The Pentagon has announced that it will hold an "Information Forum" event at a Washington hotel to kickstart its portable power-source innovation competition. With the Wearable Power Prize, the American brass aim to encourage development of technology which could reduce the crippling load of batteries carried in the field by …
I think 4kg should be fine for a hamster, a stack of benzedrine pills, and a wheel-powered dynamo.
Or for some 6kg, take a honey badger, they're incredibly tough bastards to boot.
Why, oh why, is the U.S. Govt so cheap? They have no problems blowing zillions of dollars on questionable products and initiatives but when it comes to completely changing the world of portable electronics they offer up $1mil. Seeing as the winner won't get to be the sole contractor anyway, it seems to me like anyone who could meet the specs for the prize would be better off selling to a big private sector firm.
You put it where??
Isn't There a Stirling Engine/Linear Alternator Entry in this contest, All the soldier has to do is keep one end of the device warm, and the other end cold...(just dont ask where he's stuck it!)
Thats the beauty of the stirling engine, the only requirement is a difference in temperature... Place next to camp fire, in a cold stream, Or even in sunlight (with parabolic reflector), or use body heat....
batteries == bombs?
Oh great, now that someone (else) has finally made the connection between devices that store energy and release it fast as opposed to those that release it slowly (unless your lappy catches fire), we'll all be stopped from carrying electrical items onto planes.
On another note:
"Sir Christopher Wren's 40 _schilling_ prize motivated Newton to begin writing the Principia, a hotelier's prize launched Linbergh across the Atlantic, and the X-Prize Foundation helped put _Starship_ One into space."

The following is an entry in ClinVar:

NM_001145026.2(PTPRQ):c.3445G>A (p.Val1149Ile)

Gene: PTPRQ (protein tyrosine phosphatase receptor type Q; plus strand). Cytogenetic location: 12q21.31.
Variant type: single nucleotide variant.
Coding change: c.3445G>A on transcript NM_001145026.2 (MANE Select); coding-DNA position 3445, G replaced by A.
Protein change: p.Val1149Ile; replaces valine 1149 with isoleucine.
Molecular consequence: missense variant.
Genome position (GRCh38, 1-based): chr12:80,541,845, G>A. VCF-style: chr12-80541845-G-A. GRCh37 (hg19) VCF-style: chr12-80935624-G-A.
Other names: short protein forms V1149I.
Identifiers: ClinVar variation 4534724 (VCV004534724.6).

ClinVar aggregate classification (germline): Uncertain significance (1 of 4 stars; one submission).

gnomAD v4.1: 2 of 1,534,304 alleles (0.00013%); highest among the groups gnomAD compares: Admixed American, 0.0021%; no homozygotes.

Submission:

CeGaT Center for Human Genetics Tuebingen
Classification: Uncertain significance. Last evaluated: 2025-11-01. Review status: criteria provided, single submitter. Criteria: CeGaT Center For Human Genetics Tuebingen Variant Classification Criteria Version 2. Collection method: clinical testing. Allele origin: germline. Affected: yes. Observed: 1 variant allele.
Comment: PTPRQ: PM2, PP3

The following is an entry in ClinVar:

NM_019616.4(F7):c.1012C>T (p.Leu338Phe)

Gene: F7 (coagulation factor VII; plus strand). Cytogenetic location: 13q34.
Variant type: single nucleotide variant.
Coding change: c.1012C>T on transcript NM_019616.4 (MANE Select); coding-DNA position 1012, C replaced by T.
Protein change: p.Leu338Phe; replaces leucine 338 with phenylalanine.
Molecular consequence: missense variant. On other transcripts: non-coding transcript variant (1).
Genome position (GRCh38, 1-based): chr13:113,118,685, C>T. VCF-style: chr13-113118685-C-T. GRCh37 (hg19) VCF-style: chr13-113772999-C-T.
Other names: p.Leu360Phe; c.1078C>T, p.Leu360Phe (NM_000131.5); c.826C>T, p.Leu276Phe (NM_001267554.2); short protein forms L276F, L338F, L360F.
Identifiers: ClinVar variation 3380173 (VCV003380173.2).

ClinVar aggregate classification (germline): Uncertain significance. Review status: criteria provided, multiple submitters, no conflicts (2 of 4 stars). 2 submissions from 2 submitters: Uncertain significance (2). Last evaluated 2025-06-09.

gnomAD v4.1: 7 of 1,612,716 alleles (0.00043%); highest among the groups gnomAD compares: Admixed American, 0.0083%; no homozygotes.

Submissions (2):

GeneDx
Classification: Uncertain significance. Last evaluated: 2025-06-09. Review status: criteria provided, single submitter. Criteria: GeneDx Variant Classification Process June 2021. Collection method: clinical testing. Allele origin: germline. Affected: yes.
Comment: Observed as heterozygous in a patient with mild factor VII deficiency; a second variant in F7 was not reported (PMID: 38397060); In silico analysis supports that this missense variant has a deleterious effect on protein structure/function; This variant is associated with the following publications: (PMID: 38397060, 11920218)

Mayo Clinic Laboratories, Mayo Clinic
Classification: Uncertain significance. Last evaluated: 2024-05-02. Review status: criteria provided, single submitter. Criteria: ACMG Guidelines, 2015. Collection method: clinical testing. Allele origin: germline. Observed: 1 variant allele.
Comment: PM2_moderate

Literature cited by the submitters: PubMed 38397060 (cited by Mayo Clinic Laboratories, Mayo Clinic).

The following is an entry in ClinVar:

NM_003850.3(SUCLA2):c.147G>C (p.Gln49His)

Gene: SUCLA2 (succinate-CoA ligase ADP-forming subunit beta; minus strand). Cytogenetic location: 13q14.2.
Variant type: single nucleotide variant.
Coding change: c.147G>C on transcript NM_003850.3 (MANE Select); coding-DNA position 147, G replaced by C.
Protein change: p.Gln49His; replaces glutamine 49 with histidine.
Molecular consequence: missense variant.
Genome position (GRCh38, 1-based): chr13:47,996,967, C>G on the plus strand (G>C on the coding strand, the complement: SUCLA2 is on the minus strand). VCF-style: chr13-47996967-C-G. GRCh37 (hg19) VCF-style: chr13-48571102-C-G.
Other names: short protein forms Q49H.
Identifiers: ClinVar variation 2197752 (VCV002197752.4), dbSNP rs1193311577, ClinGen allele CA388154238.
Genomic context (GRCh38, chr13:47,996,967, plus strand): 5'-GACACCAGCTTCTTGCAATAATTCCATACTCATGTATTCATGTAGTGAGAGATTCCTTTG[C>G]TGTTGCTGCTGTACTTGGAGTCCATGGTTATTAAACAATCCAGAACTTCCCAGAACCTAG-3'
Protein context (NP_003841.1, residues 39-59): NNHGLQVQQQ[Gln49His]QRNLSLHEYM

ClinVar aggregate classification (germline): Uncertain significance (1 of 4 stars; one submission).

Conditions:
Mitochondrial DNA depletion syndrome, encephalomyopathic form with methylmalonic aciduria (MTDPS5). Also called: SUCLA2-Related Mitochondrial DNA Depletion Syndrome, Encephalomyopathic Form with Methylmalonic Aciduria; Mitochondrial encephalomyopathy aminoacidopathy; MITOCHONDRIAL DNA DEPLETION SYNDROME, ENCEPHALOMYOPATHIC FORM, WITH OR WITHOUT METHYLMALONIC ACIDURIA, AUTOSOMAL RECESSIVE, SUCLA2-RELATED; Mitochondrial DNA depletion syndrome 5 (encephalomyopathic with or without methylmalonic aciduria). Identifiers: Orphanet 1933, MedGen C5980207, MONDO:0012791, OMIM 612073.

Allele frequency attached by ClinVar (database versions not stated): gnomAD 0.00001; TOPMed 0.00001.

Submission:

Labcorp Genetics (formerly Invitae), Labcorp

Good grief!. If this is the standard of the pentagon's research, no wonder the world is such a dangerous place
Your alliteration could have been improved
if you'd thought to use the word "boffin". Perhaps your ration for the week has been used up?
Now, where's my proposal for my cold fusion pocket battery cum thermonuclear hand grenade. Must be worth the Fed printing up a few billion for meeeeeeeeee.
I think his name is Charles Lindbergh. With a d. Otherwise he would be Lucky Liny. Not Lucky Lindy. Which he was.
All ready exists.
This tech all ready exists - although perhaps not in a practical state. Joel Schindall at MIT has been working on carbon nano-tube based capacitor batteries which will output much more power than this in a much smaller unit.
If I remember correctly he's had numerous (as have others working on capacitor-based tech) offers from mega corporations to buy out his research. No doubt they want to bury it like the greedy fuckers they are.
Still, when you work at MIT, I don't suppose you really need to enter into any military based contests to fund your work.
1920 Watt hours TNT equivalent
I saw your estimate of "several pounds" of TNT being equivalent to 1920 Watt hours of energy, and I wondered if that could be true -- after all, the entire 4kg pacakge could be described as several pounds.
But you're right - 1920 Watt hours is just over 6.9MJ. 1kg of TNT has about 4.2MJ of energy. So the device they're asking for really does contain as much energy as a bit over three and a half pounds of TNT.
Unless we've both made some terrible error in working it out.
480Wh/kg is not acheivable in a rechargable format.
Given that the amount of time and R&D already invested in secondary cell chemistry has only resulted in a peak of 190Wh/kg, such an improvement requires a step-change of the chemistry.
Which means that Li-Ion (regardless of the chosen other metal) won't cut it.
This leaves the esoteric power cell (not battery!) options - eg fuel cells.